ISLAMABAD: Pakistan’s nuclear policy is shaped by evolving security dynamics of South Asia, thus taking all necessary measures to maintain a full spectrum deterrence capability in order to safeguard our national security, the Foreign Office said on Wednesday.
A recent article published in The Washington Post claimed that Pakistan and US were conducting negotiations to finalise an accord which will lead to a civil nuclear deal between the two countries.
Reacting to the report published in US media, the FO spokesperson stated: “Pakistan’s nuclear policy is shaped by evolving security dynamics of South Asia, growing conventional asymmetry, provocative doctrines and aggressive posturing by India, which obliges us to take all necessary measures to maintain a full spectrum deterrence capability in order to safeguard our national security, maintain strategic stability and deter any kind of aggression from India.”
The spokesman added that “as a responsible nuclear state, Pakistan remains actively engaged with the international community, including the United States, on nuclear stability and security issues”.
Pakistan seeks peace and strategic stability in South Asia as corner stone of its policy and considers conflict resolution as a means to achieve this end, he added.
“This policy has been reiterated by Pakistan’s highest decision-making body, the National Command Authority (NCA), chaired by the prime minister, in its meeting on September 9, 2015.”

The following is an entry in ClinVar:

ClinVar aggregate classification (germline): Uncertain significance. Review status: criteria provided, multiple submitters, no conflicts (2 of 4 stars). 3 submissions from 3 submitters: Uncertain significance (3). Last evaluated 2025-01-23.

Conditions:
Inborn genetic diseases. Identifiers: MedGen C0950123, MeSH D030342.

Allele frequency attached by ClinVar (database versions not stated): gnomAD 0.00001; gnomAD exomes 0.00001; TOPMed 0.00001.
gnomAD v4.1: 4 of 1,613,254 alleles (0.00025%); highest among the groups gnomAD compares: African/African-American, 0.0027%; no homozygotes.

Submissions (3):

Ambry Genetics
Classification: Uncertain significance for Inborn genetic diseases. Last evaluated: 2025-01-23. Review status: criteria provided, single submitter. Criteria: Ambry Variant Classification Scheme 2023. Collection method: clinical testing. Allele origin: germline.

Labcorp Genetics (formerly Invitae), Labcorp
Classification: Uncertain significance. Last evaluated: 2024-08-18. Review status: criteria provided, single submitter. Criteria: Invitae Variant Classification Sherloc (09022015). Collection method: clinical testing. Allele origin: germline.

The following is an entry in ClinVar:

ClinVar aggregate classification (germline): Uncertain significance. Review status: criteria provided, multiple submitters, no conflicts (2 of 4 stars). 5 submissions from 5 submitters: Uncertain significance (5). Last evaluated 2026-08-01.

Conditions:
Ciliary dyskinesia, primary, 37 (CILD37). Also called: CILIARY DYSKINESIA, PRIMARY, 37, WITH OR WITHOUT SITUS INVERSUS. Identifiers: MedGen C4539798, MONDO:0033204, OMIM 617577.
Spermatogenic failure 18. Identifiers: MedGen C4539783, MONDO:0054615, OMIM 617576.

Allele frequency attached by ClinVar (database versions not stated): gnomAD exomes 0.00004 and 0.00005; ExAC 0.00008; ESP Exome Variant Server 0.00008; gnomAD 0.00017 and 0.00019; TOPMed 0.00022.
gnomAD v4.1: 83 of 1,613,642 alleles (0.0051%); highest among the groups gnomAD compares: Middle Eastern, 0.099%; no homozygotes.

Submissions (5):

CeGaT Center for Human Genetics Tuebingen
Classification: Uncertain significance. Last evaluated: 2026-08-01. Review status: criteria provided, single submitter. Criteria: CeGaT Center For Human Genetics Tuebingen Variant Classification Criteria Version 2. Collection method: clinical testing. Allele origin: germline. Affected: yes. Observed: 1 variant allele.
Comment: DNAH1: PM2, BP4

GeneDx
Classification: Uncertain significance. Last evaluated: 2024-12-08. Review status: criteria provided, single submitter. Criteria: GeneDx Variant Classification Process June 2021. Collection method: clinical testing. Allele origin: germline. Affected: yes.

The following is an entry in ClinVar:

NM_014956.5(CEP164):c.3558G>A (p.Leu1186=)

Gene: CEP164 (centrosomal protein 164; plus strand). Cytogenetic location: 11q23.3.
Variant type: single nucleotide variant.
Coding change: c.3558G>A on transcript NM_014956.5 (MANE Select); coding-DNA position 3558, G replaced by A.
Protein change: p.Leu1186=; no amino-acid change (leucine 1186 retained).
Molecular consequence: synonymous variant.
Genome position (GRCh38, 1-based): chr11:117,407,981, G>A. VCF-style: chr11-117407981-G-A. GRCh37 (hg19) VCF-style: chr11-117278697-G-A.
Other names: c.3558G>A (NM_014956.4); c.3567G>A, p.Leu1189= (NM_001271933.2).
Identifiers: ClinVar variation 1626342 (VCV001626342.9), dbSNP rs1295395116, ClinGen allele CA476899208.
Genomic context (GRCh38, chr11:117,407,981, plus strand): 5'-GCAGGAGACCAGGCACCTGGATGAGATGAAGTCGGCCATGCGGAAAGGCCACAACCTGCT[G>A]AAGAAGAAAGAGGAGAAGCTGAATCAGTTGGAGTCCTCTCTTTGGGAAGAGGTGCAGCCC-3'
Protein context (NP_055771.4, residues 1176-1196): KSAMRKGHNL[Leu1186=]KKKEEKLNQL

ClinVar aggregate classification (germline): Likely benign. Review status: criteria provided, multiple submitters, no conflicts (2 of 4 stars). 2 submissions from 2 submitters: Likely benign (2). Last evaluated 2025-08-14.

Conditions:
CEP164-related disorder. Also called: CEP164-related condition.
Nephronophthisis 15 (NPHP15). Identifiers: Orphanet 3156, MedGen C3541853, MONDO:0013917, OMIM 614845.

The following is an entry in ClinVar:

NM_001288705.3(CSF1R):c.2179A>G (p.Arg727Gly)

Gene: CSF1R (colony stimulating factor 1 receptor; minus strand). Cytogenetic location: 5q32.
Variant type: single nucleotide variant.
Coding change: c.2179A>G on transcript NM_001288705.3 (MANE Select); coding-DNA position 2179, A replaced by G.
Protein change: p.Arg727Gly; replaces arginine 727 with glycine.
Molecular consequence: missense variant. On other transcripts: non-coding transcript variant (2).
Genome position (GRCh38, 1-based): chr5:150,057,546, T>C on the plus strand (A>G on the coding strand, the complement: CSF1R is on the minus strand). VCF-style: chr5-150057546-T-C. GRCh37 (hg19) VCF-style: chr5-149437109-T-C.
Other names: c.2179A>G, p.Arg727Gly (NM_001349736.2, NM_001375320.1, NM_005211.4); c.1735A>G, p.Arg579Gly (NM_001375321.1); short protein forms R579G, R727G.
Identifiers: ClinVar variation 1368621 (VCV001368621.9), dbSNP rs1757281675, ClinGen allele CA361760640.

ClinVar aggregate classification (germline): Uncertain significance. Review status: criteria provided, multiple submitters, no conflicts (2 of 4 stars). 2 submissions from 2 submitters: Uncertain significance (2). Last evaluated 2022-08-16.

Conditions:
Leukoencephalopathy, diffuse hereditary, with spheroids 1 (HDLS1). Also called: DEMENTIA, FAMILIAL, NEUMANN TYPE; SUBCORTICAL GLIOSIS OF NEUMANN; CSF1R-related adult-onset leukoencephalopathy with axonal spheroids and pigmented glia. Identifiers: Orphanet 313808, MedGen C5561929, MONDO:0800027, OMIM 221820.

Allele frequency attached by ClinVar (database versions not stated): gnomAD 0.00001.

Earlier, an article published by The Washington Post quoted a source familiar with the talks between Pakistan and United States and said that, “Pakistan has been asked to consider what are described as ‘brackets’.”
The newspaper further suggested that Pakistan would agree to restrict its nuclear program to weapons and delivery systems that are appropriate to its actual defence needs against India’s nuclear threat. “Pakistan might agree not to deploy missiles capable of reaching beyond a certain range,” it quoted as an example of the accord between the two countries.
The sources, however, said the negotiations between the US and Pakistan on the agreement would be slow and difficult due to the fact that Pakistan covets its nuclear programme and it is not yet clear if the country would eventually be willing to accept the limitations that would be required.
It revealed that the issue is being discussed quietly in advance to Prime Minister Nawaz Sharif’s upcoming visit to Washington on October 22, 2015.
"Any progress would break a stalemate that has existed since the United States detected Pakistan’s nuclear program in the mid-1980s, and especially after Pakistan exploded its first weapon in 1998," the article reads.